There are almost 200,000 UK armed services personnel, which means that the MOD is a major employer, and like any employer has a duty and responsibility to its personnel. There is also the possibility of injury arising from other 3rd parties, just the same as for all members of the public, such as road traffic accidents, medical negligence or public liability claims.
Personal injury claims brought on behalf of armed forces personnel bring a number of complexities, both in relation to legal liability and quantification of loss, particularly in cases of significant injury which either impair or end a military career.
By virtue of the principle of Crown Immunity, claims could not be brought against the MOD by serving personnel until the principle was repealed in 1987. The present position is that no claim can be brought by a member of the armed forces in respect of tort(s) arising during service prior to February 1987. Cases previously defeated by Crown Immunity are now likely to be fewer in number as there are unlikely to be many remaining armed forces personnel who were in service before February 1987.
In cases against the MOD it is important to determine whether the situation gives rise to a duty of care on the part of the MOD and if so, whether that duty has been breached, however it should be noted that each case will turn upon its own facts and an assessment of same by a solicitor and or counsel.
From April 2005, service personnel who have sustained injury whilst on duty have been able to claim compensation through the Armed Forces Compensation Scheme (AFCS). This is a ‘no fault’ scheme and therefore the injured person does not have to prove liability on the part of the MOD., though it is advisable to seek legal advice as to whether the circumstances of the accident are outside the scope of the AFCS.
Claims made through the AFCS must be brought within 7 years of the date of incident, compared to the 3 year time limit for bringing a civil claim through the courts. The AFCS does not prevent a civil claim being brought against the MOD alongside the AFCS claim, however it should be noted that AFCS compensation awards can be offset against any compensation paid to the injured person in a civil claim against the MOD arising from the same incident.
It should be noted that AFCS awards are based upon a set tariff and may not adequately compensate a claimant for all aspects of their injuries and losses, which would be properly assessed in the preparation of a civil claim brought through the courts.
Should an accident have an adverse effect upon a military career, the value of these claims can be significant and therefore require a solicitor with understanding of military career structure, remuneration and pension schemes, though the detail of quantification is generally the subject of expert evidence.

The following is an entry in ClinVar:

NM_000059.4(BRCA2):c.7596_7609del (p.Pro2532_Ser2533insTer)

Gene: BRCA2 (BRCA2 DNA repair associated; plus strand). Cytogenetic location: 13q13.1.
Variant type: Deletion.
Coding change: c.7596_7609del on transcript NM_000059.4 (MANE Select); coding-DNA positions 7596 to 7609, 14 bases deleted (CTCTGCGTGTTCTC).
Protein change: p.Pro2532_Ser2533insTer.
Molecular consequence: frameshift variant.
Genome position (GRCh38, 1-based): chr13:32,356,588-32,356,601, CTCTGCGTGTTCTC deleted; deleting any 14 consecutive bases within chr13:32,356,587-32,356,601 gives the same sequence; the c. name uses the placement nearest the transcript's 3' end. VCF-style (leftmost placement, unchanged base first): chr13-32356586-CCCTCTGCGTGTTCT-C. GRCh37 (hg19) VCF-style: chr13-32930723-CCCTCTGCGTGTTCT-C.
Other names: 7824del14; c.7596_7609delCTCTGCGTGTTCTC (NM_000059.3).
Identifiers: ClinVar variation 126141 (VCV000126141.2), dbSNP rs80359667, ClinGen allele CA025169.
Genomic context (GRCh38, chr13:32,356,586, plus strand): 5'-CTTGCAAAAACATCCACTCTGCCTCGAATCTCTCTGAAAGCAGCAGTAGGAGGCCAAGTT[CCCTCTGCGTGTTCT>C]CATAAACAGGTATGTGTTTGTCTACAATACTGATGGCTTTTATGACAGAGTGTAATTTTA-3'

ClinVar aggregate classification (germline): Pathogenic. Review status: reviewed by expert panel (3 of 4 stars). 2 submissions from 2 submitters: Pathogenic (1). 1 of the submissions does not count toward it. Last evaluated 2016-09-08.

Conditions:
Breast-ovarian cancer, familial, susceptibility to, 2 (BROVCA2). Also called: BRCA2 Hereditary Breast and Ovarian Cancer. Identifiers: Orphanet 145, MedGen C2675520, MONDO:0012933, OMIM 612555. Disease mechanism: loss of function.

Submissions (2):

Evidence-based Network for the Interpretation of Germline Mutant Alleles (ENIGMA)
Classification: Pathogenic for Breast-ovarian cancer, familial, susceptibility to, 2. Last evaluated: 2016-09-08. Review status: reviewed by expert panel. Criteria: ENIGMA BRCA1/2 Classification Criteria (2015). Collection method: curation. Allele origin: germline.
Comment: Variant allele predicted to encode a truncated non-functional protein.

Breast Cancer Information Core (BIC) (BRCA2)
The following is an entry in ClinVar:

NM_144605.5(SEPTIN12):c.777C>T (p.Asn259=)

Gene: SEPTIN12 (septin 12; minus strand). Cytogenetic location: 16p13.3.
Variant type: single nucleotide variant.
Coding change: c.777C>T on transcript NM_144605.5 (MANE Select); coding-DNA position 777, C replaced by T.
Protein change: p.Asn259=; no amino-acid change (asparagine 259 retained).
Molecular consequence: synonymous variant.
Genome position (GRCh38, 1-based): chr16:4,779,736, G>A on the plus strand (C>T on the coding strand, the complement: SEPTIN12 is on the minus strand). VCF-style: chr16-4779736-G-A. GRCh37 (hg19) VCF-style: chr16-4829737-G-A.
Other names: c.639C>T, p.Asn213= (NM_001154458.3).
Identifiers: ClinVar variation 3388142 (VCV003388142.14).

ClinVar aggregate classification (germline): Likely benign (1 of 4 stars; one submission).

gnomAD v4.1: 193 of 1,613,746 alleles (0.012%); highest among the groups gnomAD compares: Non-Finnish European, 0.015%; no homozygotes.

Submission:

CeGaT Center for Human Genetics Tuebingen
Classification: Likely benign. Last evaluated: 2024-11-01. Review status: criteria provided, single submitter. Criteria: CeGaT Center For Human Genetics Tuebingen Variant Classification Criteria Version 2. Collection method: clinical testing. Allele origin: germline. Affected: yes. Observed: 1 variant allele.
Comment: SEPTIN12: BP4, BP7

The expert will have to assess and provide an opinion as to the claimant’s career prospects but for the occurrence of the accident. The Claimant’s service and medical records will therefore be crucial in such cases.
The assessment of a claimant’s career prospects is dependent upon: intended length of service; periodic physical and mental fitness assessments (referred to as PULHEEMS assessments); disciplinary record; records of appraisal.
If the claimant’s military career prospects are curtailed or ended entirely, awards of damages for loss of earnings and pension can be significant, particularly to a claimant who is invested in a long term career up to full 24 year engagement and who may also be considered a strong promotion candidate.
Armed Forces pensions are, in general terms, linked to that member’s earnings and therefore loss of pension claims can be substantial. There are a number of pension schemes dependent upon the date of enlistment, some of which are based upon final salary, however the more recent schemes provide pensions and lump sums based upon earnings throughout their career. The various schemes and the basis of calculation highlight the importance of expert evidence in these cases.
Other allowances or benefits may also increase the value of the loss of earnings claim, such things may include: accommodation; overseas operational allowances, campaign continuity payments for long assignments.
It is therefore crucial that members of the armed services seek expert legal advice at an early stage if they have suffered personal injuries, either caused by the MOD or a third party, in order that careful preparation of the case may be undertaken.
With a specialist personal injury and medical negligence team combined accessible in our office in Catterick Garrison or Darlington, if you have suffered an personal injury and want to seek further advice, contact your nearest office today or email firstname.lastname@example.org and we will call you to discuss your circumstances.